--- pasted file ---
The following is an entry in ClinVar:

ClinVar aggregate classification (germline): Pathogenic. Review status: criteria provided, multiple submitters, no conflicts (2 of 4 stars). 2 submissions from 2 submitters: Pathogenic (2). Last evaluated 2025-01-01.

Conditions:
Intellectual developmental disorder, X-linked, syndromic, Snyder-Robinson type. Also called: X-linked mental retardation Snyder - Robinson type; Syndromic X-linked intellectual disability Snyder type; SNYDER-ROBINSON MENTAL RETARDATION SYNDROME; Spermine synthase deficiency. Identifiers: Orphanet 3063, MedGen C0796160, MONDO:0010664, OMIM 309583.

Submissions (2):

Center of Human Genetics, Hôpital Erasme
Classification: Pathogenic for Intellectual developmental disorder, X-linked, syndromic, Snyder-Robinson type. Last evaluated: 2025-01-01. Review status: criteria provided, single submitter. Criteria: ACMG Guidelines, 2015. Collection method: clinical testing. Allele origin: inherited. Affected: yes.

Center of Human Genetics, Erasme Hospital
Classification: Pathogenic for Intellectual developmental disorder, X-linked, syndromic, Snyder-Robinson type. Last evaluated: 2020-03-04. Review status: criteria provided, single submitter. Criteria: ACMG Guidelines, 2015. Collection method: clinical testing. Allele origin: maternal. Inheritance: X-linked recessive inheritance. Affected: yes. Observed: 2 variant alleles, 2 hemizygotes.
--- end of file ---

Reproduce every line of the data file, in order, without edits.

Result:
The following is an entry in ClinVar:

ClinVar aggregate classification (germline): Pathogenic. Review status: criteria provided, multiple submitters, no conflicts (2 of 4 stars). 2 submissions from 2 submitters: Pathogenic (2). Last evaluated 2025-01-01.

Conditions:
Intellectual developmental disorder, X-linked, syndromic, Snyder-Robinson type. Also called: X-linked mental retardation Snyder - Robinson type; Syndromic X-linked intellectual disability Snyder type; SNYDER-ROBINSON MENTAL RETARDATION SYNDROME; Spermine synthase deficiency. Identifiers: Orphanet 3063, MedGen C0796160, MONDO:0010664, OMIM 309583.

Submissions (2):

Center of Human Genetics, Hôpital Erasme
Classification: Pathogenic for Intellectual developmental disorder, X-linked, syndromic, Snyder-Robinson type. Last evaluated: 2025-01-01. Review status: criteria provided, single submitter. Criteria: ACMG Guidelines, 2015. Collection method: clinical testing. Allele origin: inherited. Affected: yes.

Center of Human Genetics, Erasme Hospital
Classification: Pathogenic for Intellectual developmental disorder, X-linked, syndromic, Snyder-Robinson type. Last evaluated: 2020-03-04. Review status: criteria provided, single submitter. Criteria: ACMG Guidelines, 2015. Collection method: clinical testing. Allele origin: maternal. Inheritance: X-linked recessive inheritance. Affected: yes. Observed: 2 variant alleles, 2 hemizygotes.